Exchange of good practice on awareness-raising on violence against women RSS
The exchange of good practices organised in London on the 7-8th of February 2012 discussed awareness raising activities as a tool to end violence against women and girls. The UK and Greece presented their action plans in the field which in both cases contain ‘awareness raising’ components.
The UK Action Plan on Violence Against Women and Girls was launched in March 2011. It includes a wide range of activities by different ministries, among them a prevention campaign targeted at young people to tackle abuse in teenage relationships and support to national helplines for victims of violence. Furthermore, it foresees training for (clinical) professionals with the aim of providing them with specialised knowledge in sexual assault work. Another important element of the action plan is media campaigns to generate public awareness and increase the understanding of sexual violence and abuse.
Greece launched its Integrated Action Plan in Favour of Women and Combating Gender-based Violence at National and Local Level in November 2009. Actions implemented include: a two-year awareness raising campaign targeted at the general population, women and girl victims of violence, professionals, NGOs and women’s organisations; the operation of a 24 hour/365 days per year helpline; establishment of new shelters and counselling centres, as well as the up-grading of existing ones, and training activities aimed at professionals (counsellors, lawyers, police officers and healthcare workers).
The discussions during the seminar highlighted the fact that a campaign needs to be both anchored in an action plan and linked to other measures, including support to victims. It requires clear political commitment and a close partnership with stakeholders and NGOs. There must be a coherent awareness raising strategy with well-defined key elements and target groups. It was noted that there seems to be a shift from campaigns with undifferentiated target groups towards more specific ones addressing victims, bystanders, potential perpetrators, professionals, young people or minority groups. However, few campaigns focus on men as potential supporters of prevention (through images of positive masculinities, men as role models, etc.). For all target groups, the key messages have to be carefully formulated accordingly, and in order to increase community ownership of the campaigns.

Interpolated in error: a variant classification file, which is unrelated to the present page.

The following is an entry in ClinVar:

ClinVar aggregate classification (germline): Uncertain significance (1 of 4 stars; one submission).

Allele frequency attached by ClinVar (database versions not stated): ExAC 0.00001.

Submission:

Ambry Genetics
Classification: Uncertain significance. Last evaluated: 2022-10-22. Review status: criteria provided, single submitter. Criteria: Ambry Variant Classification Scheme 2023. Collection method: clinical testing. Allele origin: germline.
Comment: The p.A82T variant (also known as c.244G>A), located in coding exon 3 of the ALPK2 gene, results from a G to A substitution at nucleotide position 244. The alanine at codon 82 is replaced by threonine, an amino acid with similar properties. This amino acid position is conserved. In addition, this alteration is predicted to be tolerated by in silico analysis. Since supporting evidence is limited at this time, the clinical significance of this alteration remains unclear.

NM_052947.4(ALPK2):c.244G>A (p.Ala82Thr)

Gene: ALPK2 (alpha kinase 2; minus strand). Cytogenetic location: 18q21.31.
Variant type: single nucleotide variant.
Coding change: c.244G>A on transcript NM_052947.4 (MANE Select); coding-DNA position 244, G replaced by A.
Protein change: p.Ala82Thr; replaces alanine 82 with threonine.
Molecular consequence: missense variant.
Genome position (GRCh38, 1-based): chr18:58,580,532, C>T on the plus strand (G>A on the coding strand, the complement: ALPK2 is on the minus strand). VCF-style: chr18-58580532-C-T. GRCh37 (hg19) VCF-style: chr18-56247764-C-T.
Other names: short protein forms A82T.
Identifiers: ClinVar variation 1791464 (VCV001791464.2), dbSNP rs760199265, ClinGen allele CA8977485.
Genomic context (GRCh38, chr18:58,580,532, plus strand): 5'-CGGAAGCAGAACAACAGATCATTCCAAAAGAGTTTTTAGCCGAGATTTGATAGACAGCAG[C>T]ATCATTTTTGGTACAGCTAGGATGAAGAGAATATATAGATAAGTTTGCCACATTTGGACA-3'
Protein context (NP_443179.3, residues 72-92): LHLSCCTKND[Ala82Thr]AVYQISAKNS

Moreover, it became clear that awareness raising campaigns should pay greater attention to the images they convey, for example to avoid reinforcing the representation of women as passive victims and men as perpetrators. Furthermore, in the current period of austerity, ways to raise awareness without having to allocate huge resources might help ensure the continuity of actions. The lack of adequate research and data and the difficulty in evaluating the effectiveness and impact of awareness raising initiatives were also discussed.